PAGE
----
A SPRINKLE OF COLOUR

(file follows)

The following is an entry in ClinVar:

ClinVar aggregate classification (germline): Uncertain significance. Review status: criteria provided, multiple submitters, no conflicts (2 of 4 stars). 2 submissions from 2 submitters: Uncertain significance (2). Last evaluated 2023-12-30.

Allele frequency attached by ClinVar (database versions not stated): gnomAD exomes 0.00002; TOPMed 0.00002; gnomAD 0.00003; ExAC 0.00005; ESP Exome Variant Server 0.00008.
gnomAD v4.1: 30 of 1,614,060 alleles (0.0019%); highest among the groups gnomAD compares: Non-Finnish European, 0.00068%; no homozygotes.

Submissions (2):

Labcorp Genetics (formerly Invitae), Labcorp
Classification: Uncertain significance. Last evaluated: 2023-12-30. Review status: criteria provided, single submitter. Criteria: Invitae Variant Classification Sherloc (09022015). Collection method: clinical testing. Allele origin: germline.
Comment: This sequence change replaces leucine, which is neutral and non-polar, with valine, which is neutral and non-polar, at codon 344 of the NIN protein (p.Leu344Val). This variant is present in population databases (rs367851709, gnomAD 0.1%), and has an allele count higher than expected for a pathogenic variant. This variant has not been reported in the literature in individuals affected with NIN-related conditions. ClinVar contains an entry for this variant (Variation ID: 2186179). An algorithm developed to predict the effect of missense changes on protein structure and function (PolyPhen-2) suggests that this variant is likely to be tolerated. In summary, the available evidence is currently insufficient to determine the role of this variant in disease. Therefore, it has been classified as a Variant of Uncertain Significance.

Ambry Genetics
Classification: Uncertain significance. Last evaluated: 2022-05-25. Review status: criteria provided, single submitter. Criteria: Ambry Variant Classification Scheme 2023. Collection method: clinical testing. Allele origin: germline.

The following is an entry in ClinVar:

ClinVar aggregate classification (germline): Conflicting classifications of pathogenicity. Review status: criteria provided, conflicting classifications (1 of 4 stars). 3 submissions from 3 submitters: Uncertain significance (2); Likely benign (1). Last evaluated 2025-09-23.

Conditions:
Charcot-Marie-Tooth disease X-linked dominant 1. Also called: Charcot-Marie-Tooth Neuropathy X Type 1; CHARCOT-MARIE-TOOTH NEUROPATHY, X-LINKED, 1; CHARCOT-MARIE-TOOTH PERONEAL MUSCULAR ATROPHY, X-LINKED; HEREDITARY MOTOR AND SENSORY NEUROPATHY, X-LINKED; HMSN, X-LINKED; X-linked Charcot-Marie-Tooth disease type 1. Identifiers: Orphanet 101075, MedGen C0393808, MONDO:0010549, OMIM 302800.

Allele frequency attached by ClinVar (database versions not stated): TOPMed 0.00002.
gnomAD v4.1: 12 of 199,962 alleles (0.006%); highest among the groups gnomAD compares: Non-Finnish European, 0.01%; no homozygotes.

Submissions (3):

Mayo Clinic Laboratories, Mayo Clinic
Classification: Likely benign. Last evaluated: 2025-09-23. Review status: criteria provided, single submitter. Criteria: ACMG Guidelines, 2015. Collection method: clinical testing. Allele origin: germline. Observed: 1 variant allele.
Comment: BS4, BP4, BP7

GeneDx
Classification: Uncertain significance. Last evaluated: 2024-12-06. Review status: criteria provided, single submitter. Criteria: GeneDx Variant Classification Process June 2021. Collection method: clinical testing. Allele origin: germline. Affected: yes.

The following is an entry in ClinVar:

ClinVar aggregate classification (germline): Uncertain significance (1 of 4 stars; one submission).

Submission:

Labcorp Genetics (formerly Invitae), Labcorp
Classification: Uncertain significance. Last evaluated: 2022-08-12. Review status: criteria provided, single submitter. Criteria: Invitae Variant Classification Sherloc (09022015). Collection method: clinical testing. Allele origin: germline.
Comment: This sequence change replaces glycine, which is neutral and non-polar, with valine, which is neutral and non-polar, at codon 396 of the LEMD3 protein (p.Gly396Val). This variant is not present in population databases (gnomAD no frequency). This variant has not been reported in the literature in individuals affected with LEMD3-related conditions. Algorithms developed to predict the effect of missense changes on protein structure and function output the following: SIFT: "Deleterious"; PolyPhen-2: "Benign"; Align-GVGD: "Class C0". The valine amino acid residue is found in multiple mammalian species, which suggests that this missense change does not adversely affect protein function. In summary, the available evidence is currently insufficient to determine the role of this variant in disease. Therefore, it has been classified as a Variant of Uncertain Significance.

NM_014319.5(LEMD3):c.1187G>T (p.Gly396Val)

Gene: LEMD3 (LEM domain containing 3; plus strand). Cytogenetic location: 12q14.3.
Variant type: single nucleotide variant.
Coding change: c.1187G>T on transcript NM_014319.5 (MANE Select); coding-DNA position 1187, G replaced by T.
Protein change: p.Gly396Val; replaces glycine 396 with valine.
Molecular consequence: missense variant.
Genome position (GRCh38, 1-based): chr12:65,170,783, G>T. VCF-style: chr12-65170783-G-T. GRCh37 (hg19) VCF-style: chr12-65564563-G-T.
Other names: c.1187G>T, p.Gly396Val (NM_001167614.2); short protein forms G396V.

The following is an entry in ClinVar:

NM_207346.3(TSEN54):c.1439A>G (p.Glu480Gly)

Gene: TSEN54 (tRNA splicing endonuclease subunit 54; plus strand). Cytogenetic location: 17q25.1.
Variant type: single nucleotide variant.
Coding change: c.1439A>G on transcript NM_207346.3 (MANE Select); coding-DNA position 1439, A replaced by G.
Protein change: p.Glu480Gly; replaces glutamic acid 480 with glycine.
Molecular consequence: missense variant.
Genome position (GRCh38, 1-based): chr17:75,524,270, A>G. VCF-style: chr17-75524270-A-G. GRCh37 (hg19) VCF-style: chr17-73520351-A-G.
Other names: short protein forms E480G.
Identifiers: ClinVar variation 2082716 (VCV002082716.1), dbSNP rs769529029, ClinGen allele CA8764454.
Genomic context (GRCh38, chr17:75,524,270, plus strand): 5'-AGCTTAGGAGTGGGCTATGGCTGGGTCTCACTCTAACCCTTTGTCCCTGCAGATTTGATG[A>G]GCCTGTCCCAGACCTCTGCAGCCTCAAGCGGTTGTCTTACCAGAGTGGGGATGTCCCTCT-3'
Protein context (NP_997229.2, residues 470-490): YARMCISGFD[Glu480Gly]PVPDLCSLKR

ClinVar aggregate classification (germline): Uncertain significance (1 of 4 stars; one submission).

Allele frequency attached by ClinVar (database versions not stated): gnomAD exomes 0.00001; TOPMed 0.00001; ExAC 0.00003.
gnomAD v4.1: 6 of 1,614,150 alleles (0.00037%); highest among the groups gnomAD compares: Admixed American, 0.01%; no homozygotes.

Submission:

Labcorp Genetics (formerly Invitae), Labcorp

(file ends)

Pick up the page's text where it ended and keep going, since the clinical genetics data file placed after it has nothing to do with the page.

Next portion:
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All around New Zealand during July you can sow a blend of fabulous vibrant flowers, so during spring the garden will be a festival of colour. A Cottage Garden Mix is a blend of easy-to-grow, brightly coloured free-flowering annuals that will help create a charming cottage garden. The mix contains flowers like coreopsis, dianthus, pansy, antirrhinum (snapdragon), aquilegia (columbine), schizanthus, wallflower, zinnia, salvia, calendula and nemesia. What will pop up depends on the climate, so it’s a floral surprise packet! Growing tips ■ Simply scatter the seed thinly over bare soil in a sunny garden bed, rake lightly into the soil surface, firm down and water gently. ■ Keep the area moist through the germination period and seedlings will start emerging 7 – 21 days after sowing. ■ Once the seedlings are around 5 cm tall, start feeding each week with potassium fortified Yates Thrive Flower Fruit Soluble Fertiliser, which contains a balanced blend of nutrients to promote healthy leaf growth as well as lots of colourful flowers. Alternatively apply a top dressing of Yates Thrive Natural Roses Flowers Organic Based Pelletised Plant Food every 6-8 weeks. ■ The range of plants will grow from 30 – 80 cm tall and will start flowering around 12 weeks after sowing. ■ Many of the flowers are suitable for cutting for a vase and will also attract bees and other beneficial insects. ■ Flower seedlings can be vulnerable to attack by snails and slugs. A light sprinkling of Yates Blitzem Snail Slug Pellets can help protect young plants from these slimy pests. Frost protection Winter frosts can damage tender plant foliage and shoots, particularly if unseasonable weather has resulted in out-of-season or unusual growth. There are a few strategies that can be used to help protect vulnerable growth from frost. Move potted plants to a protected area such as on a veranda and drape frost or shade cloth over sensitive plants. Applying Yates Thrive Natural Seaweed Tonic can also aid plant recovery from stress conditions like frost. Don’t prune off any damaged foliage until the risk of frost has passed, as the damaged leaves can help protect the rest of the plant. Clever cloning Do you have a favourite deciduous shrub or vine growing in your garden that you would like to clone? Well, this winter, try your hand at taking some ‘hardwood’ cuttings. It’s easier than you think! Hardwood cuttings is the technical sounding term for taking pieces of stems from plants like hydrangeas, wisteria and grapevines during winter and encouraging them to grow their own roots. Here’s a step by step guide to growing new plants from hardwood cuttings: ■ Choose leafless stems around 0.75 – 1 cm thick and cut off 15 – 18 cm long pieces. ■ The top cut should be just above a node (the bud where the new leaves develop) and the bottom cut just below a node. Make a slanted cut at the top so you can remember which way is up. ■ Dip the bottom ends of the cuttings into Yates Clonex Root Gel - Hard Wood Red. Clonex Red contains a concentrated plant hormone which helps promote root development as well as sealing and protecting the cutting. ■ Insert the dipped ends of the cuttings into pots filled with Yates Black Magic Seed Raising Mix and keep in a cool, sheltered, well-lit position. Once roots are well established, individual cuttings can be transplanted into small pots to grow until they are big enough to be planted out into the garden.